Saturday, April 19, 2014

How the unborn exist


How the unborn exist
as surely as your own now gone,

sparkling in dreams
and firelight,

drifting free
as butterflies,

calling you
from doorways,

inhabiting
willows,

minding
tales untold,

as real in myth
as any you’ve known,

how, on mornings like this,
they return, and the veil is gone.



Friday, April 18, 2014

Afternoon, a dark cloud


Afternoon, a dark cloud over a little town,
the shops closed, the sidewalk clock
and penny scale looking down,

are what a boy knows
that never shows
till now,

when
all around
light screams

blood streams,
and sirens sound,

where, now, is my mother?



Thursday, April 17, 2014

Here lies


The rhythm
of affairs,

or crickets
in dry grass?

: :

the motion
of years,

or wheels
as they pass?

: : :

trust
in old fears,

or in love
at last?

: : : :



Wednesday, April 16, 2014

To the wind


A poem of three taut lines,
defined by his mother’s wash
and her clean white sails



Tuesday, April 15, 2014

Crazy old widow


The crazy old widow
keeps a vineyard
of gnarled
old men

arms
with bark
shaggy and grim

and grapes for eyes
the dust is in

across the road
where barn boards ken
spiders’ beards
and lizards’
breath

and state their case
as best they can
in the least
of wind

one match
would do her in

one mad dash
with a frying pan

and the widow’s grin
would flare up
again

and scorch us
all to hell



Monday, April 14, 2014

Sunrise


The birds are quiet
this morning.

I am quiet too.

What is it we know,
and are not quite ready to tell?

Will we keep the secret,
even from ourselves?

Or will we sing,
and singing,

go?



Sunday, April 13, 2014

Saturday, April 12, 2014

Road 64


School bus tells the graveyard,
I see the country roads.

Graveyard shows the windows
newly opened ground.

Farm folk shade their eyes,
lay their burden down.

The bus gears moan,
round and round and round.



Friday, April 11, 2014

Where water needs the flowers


He had a perfect way of saying
the desert had been crossed:

Where water needs the flowers,
we’re no longer lost.

And there we laid him;
and here grows the moss.



Thursday, April 10, 2014

Morning sounds


Creak in the ceiling
sound at the door
bird on the rooftop
crying for more

light

rain

flight

pain

creak in the ceiling
sound at the door
man on the rooftop
crying for more

flight

rain

light

pain




Wednesday, April 9, 2014

Fog-scent, wash-day, fingertips


Peaceful the boy, his trowel full of worms.
Little graves, moist rotten leaves, glorious dirt.
Ghost arrives: fog-scent, wash-day, fingertips, girl.
Sees the boy the light play the fuzz on her neck.
She takes her place without having to ask.
Wants to know, what are their names?
Why are they wiggling like that?
He tries to explain but can’t.
Holds out his hands.
Dirt on her dress.
Finds herself blessed.
Smiles, cries, then smiles again.
Forever confessed, on the easiest terms.



Tuesday, April 8, 2014

Monday, April 7, 2014

All these years


All these years, and the old bank building
still blushes in the morning light,
her stern face warming
a color at a time.

And there’s a story about her,
with a rose, and a hat, and a ribbon,
and a meadow.

It seems in her youth she was wooed
by the saloon across the street,
where Granddad drank and talked
and smoked.

But her old man was practical:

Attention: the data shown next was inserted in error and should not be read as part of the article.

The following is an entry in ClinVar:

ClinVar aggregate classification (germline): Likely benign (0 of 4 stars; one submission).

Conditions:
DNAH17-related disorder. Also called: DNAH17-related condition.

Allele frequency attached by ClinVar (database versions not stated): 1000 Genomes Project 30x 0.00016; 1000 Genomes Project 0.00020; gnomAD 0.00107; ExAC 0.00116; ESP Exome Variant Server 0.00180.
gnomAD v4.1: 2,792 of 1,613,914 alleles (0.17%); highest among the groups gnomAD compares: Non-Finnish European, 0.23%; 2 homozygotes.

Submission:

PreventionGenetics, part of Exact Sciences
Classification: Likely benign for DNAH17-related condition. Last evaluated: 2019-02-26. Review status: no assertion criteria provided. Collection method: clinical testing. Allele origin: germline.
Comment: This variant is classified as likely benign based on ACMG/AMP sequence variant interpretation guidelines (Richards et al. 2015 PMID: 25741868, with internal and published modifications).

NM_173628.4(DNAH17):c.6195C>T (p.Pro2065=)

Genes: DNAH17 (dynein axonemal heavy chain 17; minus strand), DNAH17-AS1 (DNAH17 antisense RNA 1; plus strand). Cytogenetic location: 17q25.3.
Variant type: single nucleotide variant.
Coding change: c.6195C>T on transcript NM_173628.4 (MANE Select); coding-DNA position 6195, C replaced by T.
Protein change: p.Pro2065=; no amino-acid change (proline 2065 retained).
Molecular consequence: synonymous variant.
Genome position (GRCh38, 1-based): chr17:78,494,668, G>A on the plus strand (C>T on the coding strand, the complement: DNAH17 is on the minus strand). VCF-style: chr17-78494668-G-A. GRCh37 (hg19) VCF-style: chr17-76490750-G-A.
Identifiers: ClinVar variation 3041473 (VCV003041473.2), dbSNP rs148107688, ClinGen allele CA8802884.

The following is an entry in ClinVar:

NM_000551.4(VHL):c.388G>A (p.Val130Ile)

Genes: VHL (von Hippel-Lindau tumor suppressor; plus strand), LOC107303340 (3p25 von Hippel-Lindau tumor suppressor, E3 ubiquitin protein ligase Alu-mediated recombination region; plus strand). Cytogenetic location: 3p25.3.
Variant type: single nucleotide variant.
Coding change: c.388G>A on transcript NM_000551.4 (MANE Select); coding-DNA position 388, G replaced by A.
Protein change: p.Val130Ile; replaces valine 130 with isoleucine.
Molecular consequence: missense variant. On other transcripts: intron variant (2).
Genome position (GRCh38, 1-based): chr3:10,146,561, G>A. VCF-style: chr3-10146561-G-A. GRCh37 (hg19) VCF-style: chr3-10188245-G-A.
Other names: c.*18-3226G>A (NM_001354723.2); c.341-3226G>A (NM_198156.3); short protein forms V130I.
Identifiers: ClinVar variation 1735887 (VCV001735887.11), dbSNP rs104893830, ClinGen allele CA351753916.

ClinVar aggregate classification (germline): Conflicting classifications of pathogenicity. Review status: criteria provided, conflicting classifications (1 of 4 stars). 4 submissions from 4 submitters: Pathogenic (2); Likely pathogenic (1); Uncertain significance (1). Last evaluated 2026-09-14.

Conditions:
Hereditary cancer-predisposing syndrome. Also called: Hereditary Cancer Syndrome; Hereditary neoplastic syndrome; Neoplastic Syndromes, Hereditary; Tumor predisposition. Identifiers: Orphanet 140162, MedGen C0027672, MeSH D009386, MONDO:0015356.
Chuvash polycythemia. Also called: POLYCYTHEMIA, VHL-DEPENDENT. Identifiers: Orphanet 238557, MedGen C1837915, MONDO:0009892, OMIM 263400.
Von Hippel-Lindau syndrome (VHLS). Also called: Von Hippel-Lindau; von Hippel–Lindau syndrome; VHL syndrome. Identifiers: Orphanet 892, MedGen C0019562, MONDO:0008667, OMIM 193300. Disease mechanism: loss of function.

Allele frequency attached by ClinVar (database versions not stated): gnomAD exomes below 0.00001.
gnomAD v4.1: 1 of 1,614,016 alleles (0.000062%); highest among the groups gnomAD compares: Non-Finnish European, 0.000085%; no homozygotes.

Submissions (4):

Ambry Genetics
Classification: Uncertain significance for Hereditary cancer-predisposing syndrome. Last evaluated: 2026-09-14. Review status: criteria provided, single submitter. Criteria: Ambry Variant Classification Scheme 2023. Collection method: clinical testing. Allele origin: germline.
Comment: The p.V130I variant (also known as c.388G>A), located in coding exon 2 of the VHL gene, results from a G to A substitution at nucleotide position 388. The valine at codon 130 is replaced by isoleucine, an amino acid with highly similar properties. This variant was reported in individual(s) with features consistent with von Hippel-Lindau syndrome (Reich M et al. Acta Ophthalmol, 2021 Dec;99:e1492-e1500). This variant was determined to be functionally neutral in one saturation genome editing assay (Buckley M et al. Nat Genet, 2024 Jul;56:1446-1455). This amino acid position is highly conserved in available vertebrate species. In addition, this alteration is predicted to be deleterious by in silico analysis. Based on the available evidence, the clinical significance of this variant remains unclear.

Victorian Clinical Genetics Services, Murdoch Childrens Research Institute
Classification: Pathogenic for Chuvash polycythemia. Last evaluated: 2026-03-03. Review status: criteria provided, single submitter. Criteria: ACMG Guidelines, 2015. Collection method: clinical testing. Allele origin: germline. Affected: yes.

the saloon was bought off somehow,
its dry boards painted, and given
a shiny new door knob.

The bank sighed through her ceiling fans;
grew distant and cold; hated her pa
in his hat and suspenders, and especially
his money.

When I was a boy, I hated him too.

I was in love with her strange perfume.

So what did I do?

I hid a penny in her wall.

And it was this light that made me think of it now.



Sunday, April 6, 2014

Cross my heart


Sack of day-old doughnuts, fifty cents.

Barnyard gnawing vineyard brush.

Boys smoke whatever’s at hand.

Found butts. Dead leaves. Horse shit.

Cross that desert, cross my heart.

And that’s the end of it.

Except your ghost, and this loneliness.




Saturday, April 5, 2014

Drought


Over the farm equipment show,
and the lot where old oaks once had been,
clouds, but no rain : clouds, that in their color
pass as dust : dust, and a mournful breakfast scent
from the edge of town : town, where the first
early haircut is done, the slap of lotion
on : on, in a truck that smells like
last year’s straw : straw,
or a barn floor bed
with your girl
gone.



Friday, April 4, 2014

In this wise


The beauty of believing

(you are alive)

in miracles

is wise

even

in

your

(imagined)

mysterious absence




Thursday, April 3, 2014

Tuesday, April 1, 2014

A tiny essay


There is a profound difference between looking for what is right, or good, and looking for what is wrong, or bad. The evidence is in us and around us. In their satisfaction, both habits are strengthened. Where the mind has been, the mind returns. The corresponding results can be positive and liberating, or negative and devastating. Understood in terms of one’s health and day-to-day relationships, the roots of injustice, poverty, and war are easy to discern. Looking for what is right, or good, is not unsophisticated or naïve. Rather, it is a way of knowing what is wrong, or bad, without the tiring, consuming, repetitious need to prove it to oneself and to others. Looking for what is right, or good, is not, therefore, being right, or being good. Neither is looking for what is wrong, or bad, being wrong, or being bad. And yet, both are ways of being, and of living, whether we are conscious of them or not.

And what of degrees? All we really know, and must surely sense in our better moments and selves, is that in love there are no degrees; and that by degrees, we come to recognize and feel love’s presence in all things, including ourselves; and that the presence we perceive needs no better explanation than love itself.